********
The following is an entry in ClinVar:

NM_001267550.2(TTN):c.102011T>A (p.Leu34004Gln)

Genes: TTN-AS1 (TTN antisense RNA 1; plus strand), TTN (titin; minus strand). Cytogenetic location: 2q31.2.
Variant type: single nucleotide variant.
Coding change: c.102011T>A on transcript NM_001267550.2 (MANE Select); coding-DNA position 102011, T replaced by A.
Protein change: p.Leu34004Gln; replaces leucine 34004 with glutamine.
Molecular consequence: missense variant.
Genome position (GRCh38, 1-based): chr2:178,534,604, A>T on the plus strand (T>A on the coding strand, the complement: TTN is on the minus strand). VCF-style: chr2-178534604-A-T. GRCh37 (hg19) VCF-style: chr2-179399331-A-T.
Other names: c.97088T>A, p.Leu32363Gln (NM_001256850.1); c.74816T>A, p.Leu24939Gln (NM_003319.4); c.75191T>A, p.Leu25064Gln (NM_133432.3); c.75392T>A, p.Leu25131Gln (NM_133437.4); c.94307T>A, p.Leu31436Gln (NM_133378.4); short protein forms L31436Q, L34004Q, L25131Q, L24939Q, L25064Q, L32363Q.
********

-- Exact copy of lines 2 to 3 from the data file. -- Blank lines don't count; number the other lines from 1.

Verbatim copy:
NM_001267550.2(TTN):c.102011T>A (p.Leu34004Gln)

Genes: TTN-AS1 (TTN antisense RNA 1; plus strand), TTN (titin; minus strand). Cytogenetic location: 2q31.2.